Theory suggests adaptive divergence can proceed in the face of gene flow when adaptive alleles occur in areas of the genome, such as chromosomal inversions, that are protected from recombination, which can break up beneficial allele pairings. In their recent Evolution paper, Twyford and Friedman determine phylogeographic structure and the role of an inversion in the adaptive divergence of life history strategies in the yellow monkey flower, Mimulus guttatus, across northwest North America.
Mimulus gattatus plants employ perennial or annual life history strategies. Perennial plants tend to occur in wetter sites, invest heavily in vegetative growth, and flower later in the season while annual plants occur in drier, drought prone areas and reproduce early in the season. The two ecotypes differ in flowering and senescence time, flower size, and potential to spread clonally, but have overlapping ranges and are fully interfertile. Previous studies found adaptive traits that differ between the perennial and adaptive ecotypes map to a chromosomal inversion that contains hundreds of genes.
Twyford and Friedman used a population genomics approach to 1) clarify the evolutionary relationships between annual and perennial populations of M. guttatus, 2) test whether the chromosomal inversion or some other genomic region(s) are associated with divergence between annual and perennial M. guttatus, and 3) determine the evolutionary history of the chromosomal inversion, specifically, which orientation is derived, how old is the inversion, and how did the inversion spread?
Clustering analyses showed that variation in SNPs across the genome was partitioned according to geography but not life history (panels B and A, respectively, in the figure above, taken from Twyford and Friedman 2015). However SNPs within the chromosomal inversion clearly cluster according to life history and less so with geography (panels C and D). In testing for candidate regions underlying divergence between ecotypes, the authors found that 40% of outlier loci mapped to the inversion, although it represents just 3.5% of genome-wide SNPs (figure below).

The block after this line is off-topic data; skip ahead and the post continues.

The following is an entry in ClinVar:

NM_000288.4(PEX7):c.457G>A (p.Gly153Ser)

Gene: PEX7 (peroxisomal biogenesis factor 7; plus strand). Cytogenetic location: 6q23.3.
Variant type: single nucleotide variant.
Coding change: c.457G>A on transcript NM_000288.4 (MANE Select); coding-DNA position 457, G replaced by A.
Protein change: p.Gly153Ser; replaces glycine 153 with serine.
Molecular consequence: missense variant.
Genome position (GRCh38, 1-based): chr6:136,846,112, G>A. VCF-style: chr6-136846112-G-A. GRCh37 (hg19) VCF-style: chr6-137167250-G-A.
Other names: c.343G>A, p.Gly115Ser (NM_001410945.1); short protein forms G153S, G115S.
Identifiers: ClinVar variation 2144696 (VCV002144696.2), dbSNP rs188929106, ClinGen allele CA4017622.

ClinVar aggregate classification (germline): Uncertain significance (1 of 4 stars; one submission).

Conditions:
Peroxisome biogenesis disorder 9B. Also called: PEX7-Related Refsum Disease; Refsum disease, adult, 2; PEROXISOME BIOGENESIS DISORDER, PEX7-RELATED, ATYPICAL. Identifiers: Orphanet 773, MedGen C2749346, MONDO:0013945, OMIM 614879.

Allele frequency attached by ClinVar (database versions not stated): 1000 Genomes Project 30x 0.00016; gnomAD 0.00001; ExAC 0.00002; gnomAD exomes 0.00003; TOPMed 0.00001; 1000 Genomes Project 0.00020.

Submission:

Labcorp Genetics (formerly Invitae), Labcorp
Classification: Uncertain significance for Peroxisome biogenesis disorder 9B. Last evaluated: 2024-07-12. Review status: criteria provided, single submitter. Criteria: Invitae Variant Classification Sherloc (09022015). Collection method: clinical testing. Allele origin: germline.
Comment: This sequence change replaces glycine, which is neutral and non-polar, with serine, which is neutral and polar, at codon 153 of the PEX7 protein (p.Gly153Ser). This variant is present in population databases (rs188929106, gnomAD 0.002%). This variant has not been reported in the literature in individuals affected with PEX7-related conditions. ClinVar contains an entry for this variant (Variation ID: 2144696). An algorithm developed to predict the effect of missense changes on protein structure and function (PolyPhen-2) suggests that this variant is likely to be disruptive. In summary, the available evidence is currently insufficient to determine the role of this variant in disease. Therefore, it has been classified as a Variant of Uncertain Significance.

In regards to the final aim of the paper, to determine the evolutionary history of the inversion, Twyford and Friedman conclude that it is likely ancient in origin given that sufficient time as passed for the development of a pattern of geographic subdivision within the inversion loci for both ecotypes and the presence of substantial nucleotide diversity within the inversion (i.e. the inversion is old enough to have acquired many mutations).
It seems very unlikely that the inversion is of recent origin, sweeping through existing populations. Instead it seems more likely that the inversion is old, potentially arising early in the origin of the ecotypes, and has subsequently experienced much the same demographic history as the collinear regions of the genome.
Twyford, AD and Friedman, J (2015) Adaptive divergence in the monkey flower Mimulus guttatus is maintained by a chromosomal inversion. Evolution. DOI: 10.1111/evo.12663